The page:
“The Returned” 9 tonight, Sundance Channel
San Francisco — As good as “The Walking Dead” is, the U.S. hasn’t cornered the market on great zombie TV. After the first season of the superb BBC America series “In the Flesh,” the Sundance Channel will air the deservedly ballyhooed French series “The Returned,” beginning on Halloween. It is not to be missed, even if you don’t count yourself much of a fan of ambulatory corpses.
The eight-episode series, known as “Les Revenants” in France, is different than many zombie shows because it’s not so much about rotting flesh as it is about the less tangible but very real internal rot of a sort, the kind caused by fear and regret. It is a horror show, but the horror is more psychological than physical.
Set in a small, sleepy town in the French Alps, “The Returned” begins with a tragic school bus accident killing a number of children, including young Camille (Yara Pilartz). Four years later, her parents, Claire (Anne Consigny) and Jérôme (Frédéric Pierrot), now separated, are still mourning, while Camille’s twin sister Léna (Jenna Thiam) has internalized her own profound sense of loss.
And then Camille reappears, walking into the house as if she’s just back from another day at school. Her parents react with a mixture of joy, confusion and a determination to keep the rest of the town from knowing Camille is back. Léna is so shattered by Camille’s return she virtually shuts her out of her life. While Camille has not aged, Léna is now four years older than her twin.
Soon, there are other “returnees” in the village — a young man named Simon (Pierre Perrier), who committed suicide a decade before, tracks down his former fiancee, Adèle (Clotilde Hesme), now living with the local police captain, Thomas (Samir Guesmi), and raising her daughter, Chloé (Brune Martin), who is also Simon’s daughter.
Julie (Céline Sallette), a young nurse, lives a solitary existence, having broken up with her girlfriend Laure (Alix Poisson), a police lieutenant. She still bears the physical and psychological scars of having been attacked by a cannibalistic serial killer a few years earlier. One day, a strange boy (Swann Nambotin) shows up at her apartment. She calls him Victor, although she doesn’t really know his name. He is “one of them” as well, but Julie isn’t afraid of him: To the contrary, he brings her out of her shell and she becomes determined to protect him at all costs.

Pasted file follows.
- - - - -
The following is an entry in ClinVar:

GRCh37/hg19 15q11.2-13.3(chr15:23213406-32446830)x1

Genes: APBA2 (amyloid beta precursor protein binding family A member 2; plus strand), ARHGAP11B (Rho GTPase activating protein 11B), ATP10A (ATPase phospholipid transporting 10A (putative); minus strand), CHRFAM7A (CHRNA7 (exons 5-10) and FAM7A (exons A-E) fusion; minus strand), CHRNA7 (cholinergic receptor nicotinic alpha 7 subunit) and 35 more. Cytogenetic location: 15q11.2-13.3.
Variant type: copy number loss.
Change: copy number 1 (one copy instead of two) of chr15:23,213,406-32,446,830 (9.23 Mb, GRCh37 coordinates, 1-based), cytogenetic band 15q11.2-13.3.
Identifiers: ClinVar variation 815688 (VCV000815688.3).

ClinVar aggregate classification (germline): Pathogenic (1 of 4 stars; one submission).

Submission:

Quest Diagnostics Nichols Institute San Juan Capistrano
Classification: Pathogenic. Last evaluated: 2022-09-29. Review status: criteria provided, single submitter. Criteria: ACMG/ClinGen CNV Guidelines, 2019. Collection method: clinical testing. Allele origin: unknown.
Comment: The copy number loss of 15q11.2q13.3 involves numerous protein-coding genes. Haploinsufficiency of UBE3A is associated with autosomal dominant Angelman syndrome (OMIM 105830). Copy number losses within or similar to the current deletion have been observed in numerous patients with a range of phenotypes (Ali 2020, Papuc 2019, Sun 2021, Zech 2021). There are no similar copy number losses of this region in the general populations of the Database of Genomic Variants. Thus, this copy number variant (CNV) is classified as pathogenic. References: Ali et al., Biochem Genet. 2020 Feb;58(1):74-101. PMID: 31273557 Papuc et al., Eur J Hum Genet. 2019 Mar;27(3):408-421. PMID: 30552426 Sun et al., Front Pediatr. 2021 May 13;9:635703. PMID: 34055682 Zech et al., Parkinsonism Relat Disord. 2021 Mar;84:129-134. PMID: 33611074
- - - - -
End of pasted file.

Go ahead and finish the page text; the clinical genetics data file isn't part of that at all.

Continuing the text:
The serial killer, Serge (Guillaume Gouix), is also back, having been killed by his brother, Toni (Grégory Gadebois), to prevent him from murdering other young women like Lucy (Ana Girardot), the pretty waitress at the pub Toni manages.
The reanimated dead don’t look like typical movie zombies. They look, instead, like typical residents of a French mountain village — at least for a while. And that makes it possible to keep their presence hidden for a time. But it’s a small town, and secrets are hard to keep.
Parents of other children who died in that bus crash become resentful that Camille is back and their own children are not. Thomas resents the reappearance of his fiancee’s former lover and the father of her child. Toni is tentatively relieved that Serge is back, assuaging his guilt for having killed him, but at the same time worried that Serge will go back to his murderous ways.
As the living find themselves having to cope with the presence of the dead, something almost as strange is happening with the lake created by the construction of a huge dam. The water level is decreasing on a daily basis, but no one can figure out where the water is going.
More to the point, as the water level goes down, it reveals a whole other village, which was flooded when the old dam burst. Many townspeople died in the flood. Others starved to death because the town was cut off and unable to obtain food. It’s as if an entire ghost town, a kind of Alpine Atlantis, is slowly coming back into view.
But what is the link to the returned? Is it merely metaphoric, or a direct result of the dead coming back to life?
The series, created by Fabrice Gobert and based on the 2004 film “They Came Back,” moves at an eerily slow pace, exquisitely enhanced by the moody beauty of the score by the Scottish post-rock group Mogwai. Yet every moment, no matter how seemingly placid, is tense with drama and meaning.
At first, we may ask why the dead have come back. Are there scores to be settled, things left unsaid or undone?
But soon, we find our focus drawn to the possibility that the living are the ones seeking things from the dead — to settle their own scores, to make peace with guilt, regret, emptiness. All of these unresolved issues, like the old village that existed in the murky silence of the man-made lake for all those years, cannot remain submerged forever.
There is a resolution of sorts at the end of the eight episodes — this isn’t the French equivalent of the first season of “The Killing.” But the door is left ajar for the second season, set to premiere in France next year.